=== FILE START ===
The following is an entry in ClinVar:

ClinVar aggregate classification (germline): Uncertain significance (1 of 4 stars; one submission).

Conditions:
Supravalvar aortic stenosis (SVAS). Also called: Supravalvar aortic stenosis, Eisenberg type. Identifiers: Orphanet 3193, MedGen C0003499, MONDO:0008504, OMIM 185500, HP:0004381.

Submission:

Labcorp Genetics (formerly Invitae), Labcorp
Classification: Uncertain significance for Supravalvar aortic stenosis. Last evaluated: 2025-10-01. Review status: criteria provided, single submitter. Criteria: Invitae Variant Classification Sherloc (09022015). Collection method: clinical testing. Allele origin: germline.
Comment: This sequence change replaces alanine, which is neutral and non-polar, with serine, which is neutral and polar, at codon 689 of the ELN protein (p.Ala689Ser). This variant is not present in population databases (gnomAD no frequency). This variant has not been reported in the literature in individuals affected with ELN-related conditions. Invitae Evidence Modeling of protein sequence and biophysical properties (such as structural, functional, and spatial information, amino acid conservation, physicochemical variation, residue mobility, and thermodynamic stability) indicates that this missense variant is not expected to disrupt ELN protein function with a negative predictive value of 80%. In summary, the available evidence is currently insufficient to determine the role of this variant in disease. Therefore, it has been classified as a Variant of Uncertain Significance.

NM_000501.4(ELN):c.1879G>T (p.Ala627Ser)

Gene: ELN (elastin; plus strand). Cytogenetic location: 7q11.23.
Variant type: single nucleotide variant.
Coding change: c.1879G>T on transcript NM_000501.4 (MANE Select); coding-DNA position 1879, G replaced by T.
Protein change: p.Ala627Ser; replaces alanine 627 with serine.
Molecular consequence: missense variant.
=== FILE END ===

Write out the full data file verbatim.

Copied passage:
The following is an entry in ClinVar:

ClinVar aggregate classification (germline): Uncertain significance (1 of 4 stars; one submission).

Conditions:
Supravalvar aortic stenosis (SVAS). Also called: Supravalvar aortic stenosis, Eisenberg type. Identifiers: Orphanet 3193, MedGen C0003499, MONDO:0008504, OMIM 185500, HP:0004381.

Submission:

Labcorp Genetics (formerly Invitae), Labcorp
Classification: Uncertain significance for Supravalvar aortic stenosis. Last evaluated: 2025-10-01. Review status: criteria provided, single submitter. Criteria: Invitae Variant Classification Sherloc (09022015). Collection method: clinical testing. Allele origin: germline.
Comment: This sequence change replaces alanine, which is neutral and non-polar, with serine, which is neutral and polar, at codon 689 of the ELN protein (p.Ala689Ser). This variant is not present in population databases (gnomAD no frequency). This variant has not been reported in the literature in individuals affected with ELN-related conditions. Invitae Evidence Modeling of protein sequence and biophysical properties (such as structural, functional, and spatial information, amino acid conservation, physicochemical variation, residue mobility, and thermodynamic stability) indicates that this missense variant is not expected to disrupt ELN protein function with a negative predictive value of 80%. In summary, the available evidence is currently insufficient to determine the role of this variant in disease. Therefore, it has been classified as a Variant of Uncertain Significance.

NM_000501.4(ELN):c.1879G>T (p.Ala627Ser)

Gene: ELN (elastin; plus strand). Cytogenetic location: 7q11.23.
Variant type: single nucleotide variant.
Coding change: c.1879G>T on transcript NM_000501.4 (MANE Select); coding-DNA position 1879, G replaced by T.
Protein change: p.Ala627Ser; replaces alanine 627 with serine.
Molecular consequence: missense variant.